MIT Researchers Teach AI To Walk Through Walls

Jason Dorfman, MIT CSAIL

Scientists have already used AI to read minds and predict the future (sort of). Now, we can add X-ray vision to its growing list of superpowers. A team at MIT have built a tool that can see through solid objects and even identify people based on their gait alone.

The tool doesn't use X-rays, which would come with the slightly problematic side effect of showering nearby people with radiation. Instead, it relies on radio waves and utilizes the same physics as Wi-Fi. That is that wireless signals in Wi-Fi frequencies can pass through walls yet bounce off the human body. For this particular system, however, the team used radio waves thousands of times weaker than your typical Wi-Fi, reports Wired.

For MIT's Computer Science and Artificial Intelligence Laboratory's latest project, RF-Pose, Dina Katabi and her students collated thousands of clips of moving people recorded on a camera, reducing the people down to stick figures. These videos of stick figures were then fed into a neural network alongside corresponding radio signals to train the device how to recognize movement and gait from radio signals alone. After a while, the neural network was able to sense movement without the clips.

What surprised the researchers was how well the device was able to "see" movement from behind a solid object, like a wall. Essentially, it had X-ray vision – it was able to translate the mess of radio signals into movement even though it was never directly trained on information from the other side of the wall.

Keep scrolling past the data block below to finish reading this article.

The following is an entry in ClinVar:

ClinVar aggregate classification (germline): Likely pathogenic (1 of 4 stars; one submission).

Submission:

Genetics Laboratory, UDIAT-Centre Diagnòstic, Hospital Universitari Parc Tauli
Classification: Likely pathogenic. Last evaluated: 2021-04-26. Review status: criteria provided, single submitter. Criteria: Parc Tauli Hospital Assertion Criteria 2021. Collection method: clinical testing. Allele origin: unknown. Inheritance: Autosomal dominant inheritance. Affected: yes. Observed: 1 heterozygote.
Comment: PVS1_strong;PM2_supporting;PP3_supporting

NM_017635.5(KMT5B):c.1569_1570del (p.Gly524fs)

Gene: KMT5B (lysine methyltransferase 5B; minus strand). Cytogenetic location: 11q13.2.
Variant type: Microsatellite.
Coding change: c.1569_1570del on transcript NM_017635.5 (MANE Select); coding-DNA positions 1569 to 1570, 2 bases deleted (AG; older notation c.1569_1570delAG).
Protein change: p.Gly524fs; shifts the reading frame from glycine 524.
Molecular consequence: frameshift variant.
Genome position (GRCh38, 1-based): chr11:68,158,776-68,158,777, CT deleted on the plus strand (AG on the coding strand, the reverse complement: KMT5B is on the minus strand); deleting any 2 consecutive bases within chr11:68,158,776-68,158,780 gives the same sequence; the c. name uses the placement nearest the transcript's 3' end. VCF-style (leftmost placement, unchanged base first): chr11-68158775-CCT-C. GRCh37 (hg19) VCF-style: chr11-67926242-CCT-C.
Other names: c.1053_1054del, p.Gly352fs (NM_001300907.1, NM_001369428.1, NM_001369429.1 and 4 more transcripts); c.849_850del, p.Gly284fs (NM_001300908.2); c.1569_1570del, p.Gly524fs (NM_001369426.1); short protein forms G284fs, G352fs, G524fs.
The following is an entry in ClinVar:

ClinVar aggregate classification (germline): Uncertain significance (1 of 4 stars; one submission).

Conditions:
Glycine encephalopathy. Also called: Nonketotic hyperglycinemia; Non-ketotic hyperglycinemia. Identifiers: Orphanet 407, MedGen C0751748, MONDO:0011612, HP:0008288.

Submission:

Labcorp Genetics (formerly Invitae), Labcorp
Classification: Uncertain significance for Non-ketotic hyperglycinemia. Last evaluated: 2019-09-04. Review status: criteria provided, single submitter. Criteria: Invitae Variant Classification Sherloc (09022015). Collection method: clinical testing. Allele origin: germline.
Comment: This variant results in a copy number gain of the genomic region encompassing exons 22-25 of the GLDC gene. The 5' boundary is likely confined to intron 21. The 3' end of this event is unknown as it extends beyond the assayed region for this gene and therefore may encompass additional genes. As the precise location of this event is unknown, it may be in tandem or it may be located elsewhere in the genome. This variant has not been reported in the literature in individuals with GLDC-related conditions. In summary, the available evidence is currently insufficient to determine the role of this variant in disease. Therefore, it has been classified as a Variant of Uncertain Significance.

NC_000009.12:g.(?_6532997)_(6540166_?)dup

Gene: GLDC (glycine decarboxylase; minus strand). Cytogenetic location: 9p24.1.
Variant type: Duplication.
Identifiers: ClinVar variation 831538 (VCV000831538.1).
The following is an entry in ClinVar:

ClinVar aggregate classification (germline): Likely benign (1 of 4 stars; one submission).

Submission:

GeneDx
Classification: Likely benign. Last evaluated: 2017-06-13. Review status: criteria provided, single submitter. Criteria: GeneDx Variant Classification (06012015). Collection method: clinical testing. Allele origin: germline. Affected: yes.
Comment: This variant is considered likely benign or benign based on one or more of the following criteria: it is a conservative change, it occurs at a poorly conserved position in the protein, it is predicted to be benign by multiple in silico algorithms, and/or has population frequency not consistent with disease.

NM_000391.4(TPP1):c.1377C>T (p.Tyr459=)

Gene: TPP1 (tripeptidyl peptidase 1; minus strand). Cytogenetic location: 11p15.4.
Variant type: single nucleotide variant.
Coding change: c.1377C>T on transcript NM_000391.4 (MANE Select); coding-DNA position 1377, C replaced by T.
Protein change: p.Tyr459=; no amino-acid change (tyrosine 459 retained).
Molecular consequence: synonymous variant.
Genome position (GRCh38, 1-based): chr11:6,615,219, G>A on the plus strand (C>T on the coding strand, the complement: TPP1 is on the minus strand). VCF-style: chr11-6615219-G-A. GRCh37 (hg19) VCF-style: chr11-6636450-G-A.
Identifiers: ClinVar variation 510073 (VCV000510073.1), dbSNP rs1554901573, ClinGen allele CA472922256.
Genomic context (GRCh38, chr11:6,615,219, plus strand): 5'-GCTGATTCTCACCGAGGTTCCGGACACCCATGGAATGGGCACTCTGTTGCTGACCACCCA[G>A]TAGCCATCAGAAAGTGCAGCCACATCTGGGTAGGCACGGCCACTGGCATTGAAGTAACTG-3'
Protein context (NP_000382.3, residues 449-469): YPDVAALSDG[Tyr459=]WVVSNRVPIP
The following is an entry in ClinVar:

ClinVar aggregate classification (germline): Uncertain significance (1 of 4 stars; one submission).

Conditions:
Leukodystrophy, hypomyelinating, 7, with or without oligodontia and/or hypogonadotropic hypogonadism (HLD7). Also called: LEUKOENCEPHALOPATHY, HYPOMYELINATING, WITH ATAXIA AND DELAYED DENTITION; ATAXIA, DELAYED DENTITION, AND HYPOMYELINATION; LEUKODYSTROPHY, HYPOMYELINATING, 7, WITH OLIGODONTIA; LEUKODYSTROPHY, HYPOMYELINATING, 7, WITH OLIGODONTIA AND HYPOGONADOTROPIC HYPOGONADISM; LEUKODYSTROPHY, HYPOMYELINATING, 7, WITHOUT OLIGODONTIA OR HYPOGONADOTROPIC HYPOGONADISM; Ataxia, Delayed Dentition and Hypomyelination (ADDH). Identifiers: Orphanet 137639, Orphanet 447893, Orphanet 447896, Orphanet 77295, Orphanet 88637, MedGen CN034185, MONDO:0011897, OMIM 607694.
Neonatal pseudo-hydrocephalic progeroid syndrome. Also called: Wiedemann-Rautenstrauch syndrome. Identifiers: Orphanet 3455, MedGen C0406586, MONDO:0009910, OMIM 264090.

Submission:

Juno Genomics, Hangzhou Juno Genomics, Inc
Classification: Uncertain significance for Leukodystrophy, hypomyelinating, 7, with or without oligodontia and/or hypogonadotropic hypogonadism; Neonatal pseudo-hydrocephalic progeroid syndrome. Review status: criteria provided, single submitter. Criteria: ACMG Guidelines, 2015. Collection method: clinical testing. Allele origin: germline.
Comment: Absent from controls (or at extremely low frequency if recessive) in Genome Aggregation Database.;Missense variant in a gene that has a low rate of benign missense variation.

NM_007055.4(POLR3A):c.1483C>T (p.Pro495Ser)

"If you think of the computer vision system as the teacher, this is a truly fascinating example of the student outperforming the teacher," MIT professor Antonio Torralba explained.

Not only was it able to detect movement, but it was also able to identify the person doing the moving 83 times out of 100. 

The team envisions a future where this type of technology can be used to improve the health of an aging society, helping to monitor the health and activity of elderly patients. 

"We've seen that monitoring patients' walking speed and ability to do basic activities on their own gives healthcare providers a window into their lives that they didn't have before, which could be meaningful for a whole range of diseases," Katabi said in a statement. "A key advantage of our approach is that patients do not have to wear sensors or remember to charge their devices."

Of course, there are plenty more sinister uses that come to mind, too.

"Just like how cellphones and Wi-Fi routers have become essential parts of today's households, I believe that wireless technologies like these will help power the homes of the future," Katabi added.

 

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